Structural insight into host recognition by aggregative adherence fimbriae of enteroaggregative Escherichia coli.Berry, A.A., Yang, Y., Pakharukova, N., Garnett, J.A., Lee, W.C., Cota, E., Marchant, J., Roy, S., Tuittila, M., Liu, B., Inman, K.G., Ruiz-Perez, F., Mandomando, I., Nataro, J.P., Zavialov, A.V., Matthews, S.
(2014) PLoS Pathog 10: e1004404-e1004404
- PubMed: 25232738
- DOI: 10.1371/journal.ppat.1004404
- Primary Citation of Related Structures:
2MPV, 4OR1, 4PH8, 4PHX
- PubMed Abstract:
Enteroaggregative Escherichia coli (EAEC) is a leading cause of acute and persistent diarrhea worldwide. A recently emerged Shiga-toxin-producing strain of EAEC resulted in significant mortality and morbidity due to progressive development of hemolytic-uremic syndrome ...
Enteroaggregative Escherichia coli (EAEC) is a leading cause of acute and persistent diarrhea worldwide. A recently emerged Shiga-toxin-producing strain of EAEC resulted in significant mortality and morbidity due to progressive development of hemolytic-uremic syndrome. The attachment of EAEC to the human intestinal mucosa is mediated by aggregative adherence fimbria (AAF). Using X-ray crystallography and NMR structures, we present new atomic resolution insight into the structure of AAF variant I from the strain that caused the deadly outbreak in Germany in 2011, and AAF variant II from archetype strain 042, and propose a mechanism for AAF-mediated adhesion and biofilm formation. Our work shows that major subunits of AAF assemble into linear polymers by donor strand complementation where a single minor subunit is inserted at the tip of the polymer by accepting the donor strand from the terminal major subunit. Whereas the minor subunits of AAF have a distinct conserved structure, AAF major subunits display large structural differences, affecting the overall pilus architecture. These structures suggest a mechanism for AAF-mediated adhesion and biofilm formation. Binding experiments using wild type and mutant subunits (NMR and SPR) and bacteria (ELISA) revealed that despite the structural differences AAF recognize a common receptor, fibronectin, by employing clusters of basic residues at the junction between subunits in the pilus. We show that AAF-fibronectin attachment is based primarily on electrostatic interactions, a mechanism not reported previously for bacterial adhesion to biotic surfaces.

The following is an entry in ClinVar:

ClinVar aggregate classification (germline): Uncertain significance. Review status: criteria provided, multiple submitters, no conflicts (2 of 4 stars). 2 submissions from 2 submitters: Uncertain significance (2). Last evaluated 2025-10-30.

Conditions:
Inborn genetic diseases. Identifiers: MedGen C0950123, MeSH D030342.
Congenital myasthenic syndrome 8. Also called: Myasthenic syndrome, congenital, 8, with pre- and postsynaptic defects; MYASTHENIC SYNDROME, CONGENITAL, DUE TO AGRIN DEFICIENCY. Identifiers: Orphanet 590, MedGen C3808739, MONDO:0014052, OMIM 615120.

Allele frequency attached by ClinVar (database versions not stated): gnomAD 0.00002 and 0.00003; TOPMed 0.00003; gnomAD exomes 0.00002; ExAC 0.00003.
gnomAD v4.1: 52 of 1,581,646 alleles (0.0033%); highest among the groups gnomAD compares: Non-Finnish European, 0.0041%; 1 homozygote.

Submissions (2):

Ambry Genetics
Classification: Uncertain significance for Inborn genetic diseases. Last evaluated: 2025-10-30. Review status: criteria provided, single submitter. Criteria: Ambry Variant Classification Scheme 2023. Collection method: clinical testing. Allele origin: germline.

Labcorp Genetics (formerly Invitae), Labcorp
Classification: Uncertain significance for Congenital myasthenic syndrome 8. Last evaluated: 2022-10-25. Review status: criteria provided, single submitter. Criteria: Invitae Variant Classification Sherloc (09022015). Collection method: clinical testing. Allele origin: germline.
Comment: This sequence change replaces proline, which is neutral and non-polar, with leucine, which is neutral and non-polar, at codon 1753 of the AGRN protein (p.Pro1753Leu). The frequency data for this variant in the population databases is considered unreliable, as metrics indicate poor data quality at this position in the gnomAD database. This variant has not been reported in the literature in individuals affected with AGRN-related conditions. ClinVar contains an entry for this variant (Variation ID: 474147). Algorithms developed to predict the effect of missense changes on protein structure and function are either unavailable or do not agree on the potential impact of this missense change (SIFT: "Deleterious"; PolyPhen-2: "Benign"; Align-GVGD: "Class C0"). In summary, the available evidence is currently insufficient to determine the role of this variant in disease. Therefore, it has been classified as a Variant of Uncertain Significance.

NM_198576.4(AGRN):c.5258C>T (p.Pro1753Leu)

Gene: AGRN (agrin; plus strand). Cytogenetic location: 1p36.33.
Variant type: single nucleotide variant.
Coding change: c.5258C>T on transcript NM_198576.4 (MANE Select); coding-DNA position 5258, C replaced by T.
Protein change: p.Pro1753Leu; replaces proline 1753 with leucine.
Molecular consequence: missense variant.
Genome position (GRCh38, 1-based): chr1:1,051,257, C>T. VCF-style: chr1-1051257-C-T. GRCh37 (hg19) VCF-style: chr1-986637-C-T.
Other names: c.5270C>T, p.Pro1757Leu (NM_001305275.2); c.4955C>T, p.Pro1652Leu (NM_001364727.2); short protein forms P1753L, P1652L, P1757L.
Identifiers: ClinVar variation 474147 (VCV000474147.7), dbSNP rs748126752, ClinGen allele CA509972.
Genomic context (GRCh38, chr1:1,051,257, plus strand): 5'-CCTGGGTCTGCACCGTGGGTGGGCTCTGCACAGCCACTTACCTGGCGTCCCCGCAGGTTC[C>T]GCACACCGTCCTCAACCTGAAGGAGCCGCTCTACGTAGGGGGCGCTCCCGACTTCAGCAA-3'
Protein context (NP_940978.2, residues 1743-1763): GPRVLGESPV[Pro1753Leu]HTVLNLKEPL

Centre for Structural Biology, Department of Life Sciences, Imperial College London, South Kensington, London, United Kingdom.